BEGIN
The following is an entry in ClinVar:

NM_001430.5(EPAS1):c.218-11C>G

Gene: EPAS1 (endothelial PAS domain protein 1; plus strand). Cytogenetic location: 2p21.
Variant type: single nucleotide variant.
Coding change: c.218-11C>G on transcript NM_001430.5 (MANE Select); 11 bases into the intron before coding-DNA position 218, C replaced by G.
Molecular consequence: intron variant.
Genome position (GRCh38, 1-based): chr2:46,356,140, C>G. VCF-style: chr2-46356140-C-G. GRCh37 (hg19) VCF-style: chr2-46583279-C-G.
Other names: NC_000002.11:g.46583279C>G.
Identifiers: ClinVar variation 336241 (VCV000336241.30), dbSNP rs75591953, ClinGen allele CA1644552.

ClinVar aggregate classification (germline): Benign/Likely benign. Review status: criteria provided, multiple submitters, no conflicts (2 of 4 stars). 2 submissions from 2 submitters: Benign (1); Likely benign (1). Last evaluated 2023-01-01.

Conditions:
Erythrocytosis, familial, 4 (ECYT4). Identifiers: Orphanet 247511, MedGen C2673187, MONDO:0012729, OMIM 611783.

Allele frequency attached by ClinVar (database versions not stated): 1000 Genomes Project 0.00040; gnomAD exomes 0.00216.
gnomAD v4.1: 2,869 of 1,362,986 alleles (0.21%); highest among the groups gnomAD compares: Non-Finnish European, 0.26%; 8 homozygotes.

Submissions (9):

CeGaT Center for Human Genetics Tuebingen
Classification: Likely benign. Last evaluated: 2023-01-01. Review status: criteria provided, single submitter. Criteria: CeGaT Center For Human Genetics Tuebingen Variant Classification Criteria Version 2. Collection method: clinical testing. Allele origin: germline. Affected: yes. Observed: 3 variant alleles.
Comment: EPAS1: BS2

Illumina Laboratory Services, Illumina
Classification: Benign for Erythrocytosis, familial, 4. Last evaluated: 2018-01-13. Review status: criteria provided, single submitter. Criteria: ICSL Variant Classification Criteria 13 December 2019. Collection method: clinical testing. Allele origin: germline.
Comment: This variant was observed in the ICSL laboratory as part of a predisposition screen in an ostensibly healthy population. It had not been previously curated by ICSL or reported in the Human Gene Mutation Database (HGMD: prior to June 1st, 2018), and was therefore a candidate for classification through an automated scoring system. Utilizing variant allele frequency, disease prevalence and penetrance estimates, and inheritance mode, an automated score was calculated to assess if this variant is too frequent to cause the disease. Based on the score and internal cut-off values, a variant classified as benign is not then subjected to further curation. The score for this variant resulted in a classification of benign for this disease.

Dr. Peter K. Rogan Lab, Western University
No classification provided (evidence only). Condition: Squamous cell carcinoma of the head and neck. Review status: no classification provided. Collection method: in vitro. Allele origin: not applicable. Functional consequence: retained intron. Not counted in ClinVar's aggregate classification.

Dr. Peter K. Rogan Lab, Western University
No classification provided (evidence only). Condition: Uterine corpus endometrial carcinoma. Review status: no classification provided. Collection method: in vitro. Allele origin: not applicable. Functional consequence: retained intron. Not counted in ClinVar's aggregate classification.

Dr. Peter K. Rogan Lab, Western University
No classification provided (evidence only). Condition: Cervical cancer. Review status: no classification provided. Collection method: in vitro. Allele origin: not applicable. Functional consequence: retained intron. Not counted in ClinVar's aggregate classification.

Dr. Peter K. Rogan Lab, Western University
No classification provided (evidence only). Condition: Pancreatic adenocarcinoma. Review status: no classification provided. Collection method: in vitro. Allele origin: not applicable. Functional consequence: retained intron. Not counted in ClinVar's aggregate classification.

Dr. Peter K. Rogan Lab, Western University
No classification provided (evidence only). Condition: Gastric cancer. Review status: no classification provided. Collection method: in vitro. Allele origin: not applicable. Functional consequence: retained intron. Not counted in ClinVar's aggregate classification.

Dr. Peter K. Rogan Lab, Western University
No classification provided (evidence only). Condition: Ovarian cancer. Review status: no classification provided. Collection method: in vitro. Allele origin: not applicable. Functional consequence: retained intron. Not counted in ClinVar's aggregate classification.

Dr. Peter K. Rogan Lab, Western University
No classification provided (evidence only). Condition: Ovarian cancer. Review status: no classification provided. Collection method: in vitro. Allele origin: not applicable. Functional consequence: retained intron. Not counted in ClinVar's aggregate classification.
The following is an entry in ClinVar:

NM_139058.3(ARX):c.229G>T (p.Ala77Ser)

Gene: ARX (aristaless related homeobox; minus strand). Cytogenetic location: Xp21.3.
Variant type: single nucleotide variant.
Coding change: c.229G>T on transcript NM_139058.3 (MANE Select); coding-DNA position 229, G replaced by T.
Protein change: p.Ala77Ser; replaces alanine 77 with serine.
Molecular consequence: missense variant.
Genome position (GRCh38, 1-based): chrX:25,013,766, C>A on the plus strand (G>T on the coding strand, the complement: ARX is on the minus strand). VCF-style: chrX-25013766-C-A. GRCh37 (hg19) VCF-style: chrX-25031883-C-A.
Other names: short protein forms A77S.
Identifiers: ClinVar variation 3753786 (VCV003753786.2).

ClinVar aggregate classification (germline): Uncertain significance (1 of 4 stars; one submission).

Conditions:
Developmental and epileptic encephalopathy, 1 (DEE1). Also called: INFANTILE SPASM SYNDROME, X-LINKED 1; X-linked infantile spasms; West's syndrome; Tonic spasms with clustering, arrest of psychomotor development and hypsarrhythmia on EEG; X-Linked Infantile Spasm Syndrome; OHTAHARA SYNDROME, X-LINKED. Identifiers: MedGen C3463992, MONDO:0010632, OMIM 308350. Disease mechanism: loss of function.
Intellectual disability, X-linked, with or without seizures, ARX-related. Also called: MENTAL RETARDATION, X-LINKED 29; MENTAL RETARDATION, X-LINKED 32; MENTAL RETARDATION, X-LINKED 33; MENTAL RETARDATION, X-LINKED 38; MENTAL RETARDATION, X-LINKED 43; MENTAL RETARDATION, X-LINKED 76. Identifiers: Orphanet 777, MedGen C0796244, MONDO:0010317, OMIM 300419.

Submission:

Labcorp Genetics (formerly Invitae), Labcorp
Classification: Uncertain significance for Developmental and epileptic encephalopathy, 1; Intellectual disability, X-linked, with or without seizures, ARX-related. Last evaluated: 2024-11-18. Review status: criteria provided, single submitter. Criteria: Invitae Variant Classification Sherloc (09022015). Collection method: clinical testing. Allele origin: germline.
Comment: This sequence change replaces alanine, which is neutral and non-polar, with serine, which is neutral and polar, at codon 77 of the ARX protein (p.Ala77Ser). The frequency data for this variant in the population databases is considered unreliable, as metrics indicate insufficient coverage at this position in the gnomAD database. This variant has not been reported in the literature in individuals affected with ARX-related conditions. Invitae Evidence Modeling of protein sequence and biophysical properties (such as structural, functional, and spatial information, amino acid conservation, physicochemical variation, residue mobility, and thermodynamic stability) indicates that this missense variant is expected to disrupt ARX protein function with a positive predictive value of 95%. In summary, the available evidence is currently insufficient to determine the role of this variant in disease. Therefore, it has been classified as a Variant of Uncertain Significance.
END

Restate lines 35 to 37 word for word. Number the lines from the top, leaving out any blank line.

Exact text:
No classification provided (evidence only). Condition: Ovarian cancer. Review status: no classification provided. Collection method: in vitro. Allele origin: not applicable. Functional consequence: retained intron. Not counted in ClinVar's aggregate classification.
The following is an entry in ClinVar:

NM_139058.3(ARX):c.229G>T (p.Ala77Ser)